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Rehabbing Anderson feels good, eager to help club

Rehabbing Anderson feels good, eager to help club

Rehabbing Anderson feels good, eager to help club

OAKLAND -- The results from Brett Anderson's first rehab start on Saturday weren't exactly overwhelming, but that's not what mattered.

Oakland's lefty had no issues with his foot, putting him in the clear for another start on Thursday, either in Stockton at the organization's Class A level, or in Colorado Springs, where Triple-A Sacramento is scheduled to play.

"Foot felt great, arm felt great, maybe a little off on his ball-to-strike ratio, which is to be expected the first time out, but we're just looking for health indications," manager Bob Melvin said, "and everything went good."

"The results and stuff from the rehab outing aren't the first priority," Anderson added. "My foot feels fine and my arm feels fine today, so that's the biggest thing."

Back in game action for the first time since April, Anderson threw 27 of his 49 pitches for strikes spanning 2 1/3 innings for the River Cats, giving up two runs on three hits and three walks with two strikeouts. Melvin said his fastball tapped out at 94 mph and averaged 91, right in line with Anderson's typical velocity.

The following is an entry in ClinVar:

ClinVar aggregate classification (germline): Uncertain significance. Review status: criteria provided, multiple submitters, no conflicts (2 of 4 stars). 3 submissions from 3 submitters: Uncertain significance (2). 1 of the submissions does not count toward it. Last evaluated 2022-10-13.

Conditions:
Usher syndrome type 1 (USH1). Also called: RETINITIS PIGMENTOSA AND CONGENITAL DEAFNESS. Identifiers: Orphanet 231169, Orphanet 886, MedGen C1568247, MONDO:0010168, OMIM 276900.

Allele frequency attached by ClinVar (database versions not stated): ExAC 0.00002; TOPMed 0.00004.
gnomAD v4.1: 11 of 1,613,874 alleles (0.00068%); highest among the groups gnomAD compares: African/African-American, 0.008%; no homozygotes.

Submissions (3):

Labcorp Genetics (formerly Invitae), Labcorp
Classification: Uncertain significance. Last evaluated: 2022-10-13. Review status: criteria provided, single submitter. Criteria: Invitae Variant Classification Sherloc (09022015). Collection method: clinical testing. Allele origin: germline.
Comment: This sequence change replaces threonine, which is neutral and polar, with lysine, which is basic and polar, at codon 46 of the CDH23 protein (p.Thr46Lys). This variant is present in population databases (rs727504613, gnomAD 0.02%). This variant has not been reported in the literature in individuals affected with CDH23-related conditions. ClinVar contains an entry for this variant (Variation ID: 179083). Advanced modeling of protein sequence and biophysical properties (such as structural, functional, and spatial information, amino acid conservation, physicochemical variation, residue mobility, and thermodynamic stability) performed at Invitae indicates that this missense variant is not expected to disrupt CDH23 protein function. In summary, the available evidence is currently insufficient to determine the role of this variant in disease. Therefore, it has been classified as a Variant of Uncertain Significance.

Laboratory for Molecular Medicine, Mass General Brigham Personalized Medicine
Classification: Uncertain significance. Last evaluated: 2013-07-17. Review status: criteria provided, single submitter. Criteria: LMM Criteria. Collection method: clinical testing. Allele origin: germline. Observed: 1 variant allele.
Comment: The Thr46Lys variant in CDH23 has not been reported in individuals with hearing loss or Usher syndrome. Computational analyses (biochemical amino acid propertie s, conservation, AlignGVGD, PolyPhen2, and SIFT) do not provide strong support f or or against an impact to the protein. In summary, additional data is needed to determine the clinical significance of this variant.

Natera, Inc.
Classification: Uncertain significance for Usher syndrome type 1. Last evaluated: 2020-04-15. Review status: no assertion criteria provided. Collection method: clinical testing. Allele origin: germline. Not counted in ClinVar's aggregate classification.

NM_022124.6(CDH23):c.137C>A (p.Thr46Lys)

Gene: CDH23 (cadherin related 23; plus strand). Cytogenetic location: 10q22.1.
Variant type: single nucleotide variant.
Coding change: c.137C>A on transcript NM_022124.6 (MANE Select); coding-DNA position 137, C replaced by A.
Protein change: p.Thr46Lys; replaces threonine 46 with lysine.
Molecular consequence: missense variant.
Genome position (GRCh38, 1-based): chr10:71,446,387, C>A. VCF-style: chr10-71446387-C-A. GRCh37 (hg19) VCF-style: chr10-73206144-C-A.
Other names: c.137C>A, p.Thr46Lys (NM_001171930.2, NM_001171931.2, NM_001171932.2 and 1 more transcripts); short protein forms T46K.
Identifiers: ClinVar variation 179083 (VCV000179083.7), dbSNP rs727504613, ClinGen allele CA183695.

He'll ramp it up to nearly 70 pitches his next time out and, barring any setbacks, his following outing could come in Oakland. Whether it's in a starting or relief role has yet to be determined, though the former seems likely now that Bartolo Colon (left groin) is sidelined on the 15-day disabled list.

"They asked me if I wanted to start and I told them whatever is best for the ballclub," Anderson said. "With Bartolo going down, that seems to be the need. I feel comfortable starting."

That's because it's mostly all Anderson has ever done. But Melvin said the club is keeping its options open.

"Originally, we were just going to pitch him out of the bullpen," Melvin said. "Bartolo went on the DL, and now we're just trying to keep our options open so he can potentially do either. We're still not sure what his role will be when he comes back.

"Even if we did start him, you could cut him back on his pitches and use a little bit more of the bullpen. I think what's most important is we don't want to waste his bullets on rehab assignments. We want to get him to the big leagues as soon as we can as long as he's healthy and ready to go. If we're looking at him in a starting role, it might not be 100 pitches his first time out. We just kind of go incrementally from there."

Jane Lee is a reporter for MLB.com. This story was not subject to the approval of Major League Baseball or its clubs.

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